27 Results Emotional Regulation

28 Comments from Teachers Problems in curriculum and Suggestions for change: Still too long too sit (aim for 15 minutes rather than 23); more interactive, hands-on activities where kids can move about; more understandable for younger children Changes observed in students: get along better with peers, use words more than actions, able to use the stop, count, breathe in, breathe out strategy

29 Research Answers- Summary Teachers report a significant decrease in students internalizing behaviors and a slight increase in emotional regulation. A preschool teacher is able to implement Strong Start Pre-K with 90% fidelity. Teachers do view Strong Start Pre-K as socially valid and they would recommend it to other teachers.

30 Discussion and Limitations Nonrandomized treatment assignments due to the nature of research in public schools Teachers expecting change as service providers Small Sample Social Desirability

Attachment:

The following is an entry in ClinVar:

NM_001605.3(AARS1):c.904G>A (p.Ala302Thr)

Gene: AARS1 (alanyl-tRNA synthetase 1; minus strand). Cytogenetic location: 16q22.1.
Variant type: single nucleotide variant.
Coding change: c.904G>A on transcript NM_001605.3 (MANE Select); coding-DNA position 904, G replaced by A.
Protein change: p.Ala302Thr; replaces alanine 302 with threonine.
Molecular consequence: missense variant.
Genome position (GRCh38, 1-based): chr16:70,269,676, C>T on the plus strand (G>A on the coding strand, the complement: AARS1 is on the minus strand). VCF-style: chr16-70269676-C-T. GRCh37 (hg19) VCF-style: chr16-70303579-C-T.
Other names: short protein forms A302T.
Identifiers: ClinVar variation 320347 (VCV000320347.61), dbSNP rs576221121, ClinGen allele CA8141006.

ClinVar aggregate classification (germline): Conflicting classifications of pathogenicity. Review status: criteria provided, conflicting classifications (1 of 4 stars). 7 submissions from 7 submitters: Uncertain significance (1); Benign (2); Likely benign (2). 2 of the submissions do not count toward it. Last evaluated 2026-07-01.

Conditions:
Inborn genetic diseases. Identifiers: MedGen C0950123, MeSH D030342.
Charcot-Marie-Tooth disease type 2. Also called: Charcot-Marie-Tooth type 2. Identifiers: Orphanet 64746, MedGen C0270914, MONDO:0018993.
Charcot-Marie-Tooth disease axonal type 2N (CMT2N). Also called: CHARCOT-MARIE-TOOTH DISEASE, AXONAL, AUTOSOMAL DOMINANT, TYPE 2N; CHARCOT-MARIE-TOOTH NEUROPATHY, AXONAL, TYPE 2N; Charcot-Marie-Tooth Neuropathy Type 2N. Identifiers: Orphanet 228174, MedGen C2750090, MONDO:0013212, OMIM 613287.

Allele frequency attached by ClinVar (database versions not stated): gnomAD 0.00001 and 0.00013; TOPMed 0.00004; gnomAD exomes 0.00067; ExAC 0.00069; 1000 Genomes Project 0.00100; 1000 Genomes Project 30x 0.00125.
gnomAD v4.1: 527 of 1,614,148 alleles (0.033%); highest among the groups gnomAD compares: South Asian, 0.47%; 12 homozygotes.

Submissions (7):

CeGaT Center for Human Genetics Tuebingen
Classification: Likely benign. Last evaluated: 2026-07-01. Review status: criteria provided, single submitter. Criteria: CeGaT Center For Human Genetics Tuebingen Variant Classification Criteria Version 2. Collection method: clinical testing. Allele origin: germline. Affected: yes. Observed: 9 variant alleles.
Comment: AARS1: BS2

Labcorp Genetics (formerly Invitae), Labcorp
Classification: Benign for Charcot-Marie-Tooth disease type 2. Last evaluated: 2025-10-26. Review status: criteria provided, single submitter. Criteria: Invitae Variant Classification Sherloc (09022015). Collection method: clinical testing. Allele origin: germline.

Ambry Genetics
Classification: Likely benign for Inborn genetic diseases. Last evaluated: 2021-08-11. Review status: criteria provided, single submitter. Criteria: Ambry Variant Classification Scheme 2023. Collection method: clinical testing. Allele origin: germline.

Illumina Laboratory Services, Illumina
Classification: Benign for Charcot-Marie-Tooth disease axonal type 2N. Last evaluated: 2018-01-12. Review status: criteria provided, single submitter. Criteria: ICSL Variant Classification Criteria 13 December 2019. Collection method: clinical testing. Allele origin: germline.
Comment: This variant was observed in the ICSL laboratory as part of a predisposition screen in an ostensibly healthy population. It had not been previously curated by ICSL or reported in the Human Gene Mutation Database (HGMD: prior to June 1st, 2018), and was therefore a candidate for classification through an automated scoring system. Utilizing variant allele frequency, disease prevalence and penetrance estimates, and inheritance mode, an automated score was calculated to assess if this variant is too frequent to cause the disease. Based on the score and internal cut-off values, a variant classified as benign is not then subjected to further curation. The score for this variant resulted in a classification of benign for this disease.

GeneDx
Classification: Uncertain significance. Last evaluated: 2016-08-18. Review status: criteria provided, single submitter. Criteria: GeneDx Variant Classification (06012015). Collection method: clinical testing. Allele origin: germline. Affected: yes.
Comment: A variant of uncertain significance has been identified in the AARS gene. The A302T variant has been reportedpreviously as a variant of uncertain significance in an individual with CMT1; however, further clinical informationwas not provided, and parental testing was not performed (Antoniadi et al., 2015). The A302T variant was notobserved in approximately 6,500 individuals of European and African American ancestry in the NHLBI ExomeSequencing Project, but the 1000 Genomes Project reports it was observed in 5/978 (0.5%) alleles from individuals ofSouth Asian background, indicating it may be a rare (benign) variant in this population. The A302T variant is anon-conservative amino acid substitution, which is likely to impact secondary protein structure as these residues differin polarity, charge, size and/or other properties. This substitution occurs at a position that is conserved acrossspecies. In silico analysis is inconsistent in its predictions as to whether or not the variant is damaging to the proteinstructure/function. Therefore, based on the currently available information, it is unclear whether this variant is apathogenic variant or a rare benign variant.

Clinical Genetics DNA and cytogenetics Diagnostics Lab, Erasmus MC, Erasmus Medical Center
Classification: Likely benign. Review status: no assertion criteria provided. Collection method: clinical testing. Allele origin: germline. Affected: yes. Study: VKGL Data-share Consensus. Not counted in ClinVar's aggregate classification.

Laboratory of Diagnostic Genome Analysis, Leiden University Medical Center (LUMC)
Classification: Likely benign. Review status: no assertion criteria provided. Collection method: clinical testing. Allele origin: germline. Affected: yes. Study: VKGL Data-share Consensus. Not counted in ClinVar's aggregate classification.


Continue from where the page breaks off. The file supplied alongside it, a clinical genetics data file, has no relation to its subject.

31 References Anthony, L. G., Anthony, B. J., Glanville, D. N., Naiman, D. Q., Waanders, C., and Shaffer, S. (2005). The relationships between parenting stress, parenting behavior and preschoolers' social competence and behaviour problems in the classroom. Infant and Child Development 14, 133-154. doi:10.1002/icd.385 Barnett, W. S. (1995). Long-term effects of early childhood programs on cognitive and school outcomes. The Future of Children: Long-Term Outcomes of Early Childhood Programs 5(3), 25-50. Caldarella, P., Christensen, L., Kramer, T. J., & Kronmiller, K. (2009). The effects of Strong Start on second grades students' emotional and social competence. Early Childhood Education Journal, 37(1), 51-56. doi:10.1007/s10643-009-0321-4 Collaborative for Academic, Social, and Emotional Learning [CASEL]. (2003). Safe and sound: An educational leaders guide to evidence-based social and emotional learning (SEL) programs. Chicago, IL: Author. Collaborative for Academic, Social, and Emotional Learning [CASEL]. (2007). Youth and schools today: Why SEL is needed. CASEL Briefs. Collaborative for Academic, Social, and Emotional Learning. Collaborative for Academic, Social, and Emotional Learning [CASEL]. (2010, March 18). Congressman Ryan discusses early college and social and emotional learning with Secretary Duncan [video file]. Retrieved from Denham, S. A. (2005). Emotional competence counts: Assessment as support for school readiness. In SRCD Social Policy Report, 19, p. 12. Denham, S., von Salisch, M., Olthof, T., Kechanoff, A., & Caverly, S. (2002). Emotional and social development in childhood. In P. K. Smith & C. H. Hart (Eds.) Blackwell handbook of childhood social development (pp. 307- 328). Oxford, UK: Blackwell Publishing. Denham, S. A., & Weissberg, R. P. (2004). Social-emotional learning in early childhood: what we know and where to go from here. In E. Chesebrough, P. King, T.P. Gullota, & M. Bloom (Eds.), A blueprint for the promotion of prosocial behavior in early childhood (pp. 13-51). New York: Kluwer Academic/Plenum Publishers.